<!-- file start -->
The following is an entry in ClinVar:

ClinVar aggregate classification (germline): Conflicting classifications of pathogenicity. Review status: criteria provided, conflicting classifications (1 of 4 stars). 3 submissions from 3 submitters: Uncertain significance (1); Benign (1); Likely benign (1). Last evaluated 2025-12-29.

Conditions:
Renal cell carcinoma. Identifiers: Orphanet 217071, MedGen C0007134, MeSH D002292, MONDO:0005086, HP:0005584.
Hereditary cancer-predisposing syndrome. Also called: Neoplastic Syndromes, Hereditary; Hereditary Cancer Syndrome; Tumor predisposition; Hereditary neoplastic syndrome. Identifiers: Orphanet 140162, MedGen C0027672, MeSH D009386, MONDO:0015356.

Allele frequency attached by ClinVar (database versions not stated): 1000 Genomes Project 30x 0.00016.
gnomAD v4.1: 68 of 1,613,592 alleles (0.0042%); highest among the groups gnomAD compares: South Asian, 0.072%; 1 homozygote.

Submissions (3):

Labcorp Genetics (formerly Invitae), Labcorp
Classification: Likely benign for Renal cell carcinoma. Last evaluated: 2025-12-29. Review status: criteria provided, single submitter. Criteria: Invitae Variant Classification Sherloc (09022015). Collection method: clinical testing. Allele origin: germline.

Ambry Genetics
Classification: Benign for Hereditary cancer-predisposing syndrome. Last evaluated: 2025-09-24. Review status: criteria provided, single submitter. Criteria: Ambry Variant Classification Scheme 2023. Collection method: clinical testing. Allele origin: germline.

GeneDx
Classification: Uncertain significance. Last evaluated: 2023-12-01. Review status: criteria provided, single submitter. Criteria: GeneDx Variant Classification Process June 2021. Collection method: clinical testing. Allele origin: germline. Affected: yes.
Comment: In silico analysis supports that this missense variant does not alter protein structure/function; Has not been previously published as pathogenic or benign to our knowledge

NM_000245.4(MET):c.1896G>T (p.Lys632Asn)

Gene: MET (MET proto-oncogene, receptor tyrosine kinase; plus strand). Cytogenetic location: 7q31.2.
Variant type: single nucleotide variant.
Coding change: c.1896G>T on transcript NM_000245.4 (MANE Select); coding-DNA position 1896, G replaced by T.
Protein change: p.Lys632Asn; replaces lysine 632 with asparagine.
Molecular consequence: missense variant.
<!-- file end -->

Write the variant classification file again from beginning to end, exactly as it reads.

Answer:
The following is an entry in ClinVar:

ClinVar aggregate classification (germline): Conflicting classifications of pathogenicity. Review status: criteria provided, conflicting classifications (1 of 4 stars). 3 submissions from 3 submitters: Uncertain significance (1); Benign (1); Likely benign (1). Last evaluated 2025-12-29.

Conditions:
Renal cell carcinoma. Identifiers: Orphanet 217071, MedGen C0007134, MeSH D002292, MONDO:0005086, HP:0005584.
Hereditary cancer-predisposing syndrome. Also called: Neoplastic Syndromes, Hereditary; Hereditary Cancer Syndrome; Tumor predisposition; Hereditary neoplastic syndrome. Identifiers: Orphanet 140162, MedGen C0027672, MeSH D009386, MONDO:0015356.

Allele frequency attached by ClinVar (database versions not stated): 1000 Genomes Project 30x 0.00016.
gnomAD v4.1: 68 of 1,613,592 alleles (0.0042%); highest among the groups gnomAD compares: South Asian, 0.072%; 1 homozygote.

Submissions (3):

Labcorp Genetics (formerly Invitae), Labcorp
Classification: Likely benign for Renal cell carcinoma. Last evaluated: 2025-12-29. Review status: criteria provided, single submitter. Criteria: Invitae Variant Classification Sherloc (09022015). Collection method: clinical testing. Allele origin: germline.

Ambry Genetics
Classification: Benign for Hereditary cancer-predisposing syndrome. Last evaluated: 2025-09-24. Review status: criteria provided, single submitter. Criteria: Ambry Variant Classification Scheme 2023. Collection method: clinical testing. Allele origin: germline.

GeneDx
Classification: Uncertain significance. Last evaluated: 2023-12-01. Review status: criteria provided, single submitter. Criteria: GeneDx Variant Classification Process June 2021. Collection method: clinical testing. Allele origin: germline. Affected: yes.
Comment: In silico analysis supports that this missense variant does not alter protein structure/function; Has not been previously published as pathogenic or benign to our knowledge

NM_000245.4(MET):c.1896G>T (p.Lys632Asn)

Gene: MET (MET proto-oncogene, receptor tyrosine kinase; plus strand). Cytogenetic location: 7q31.2.
Variant type: single nucleotide variant.
Coding change: c.1896G>T on transcript NM_000245.4 (MANE Select); coding-DNA position 1896, G replaced by T.
Protein change: p.Lys632Asn; replaces lysine 632 with asparagine.
Molecular consequence: missense variant.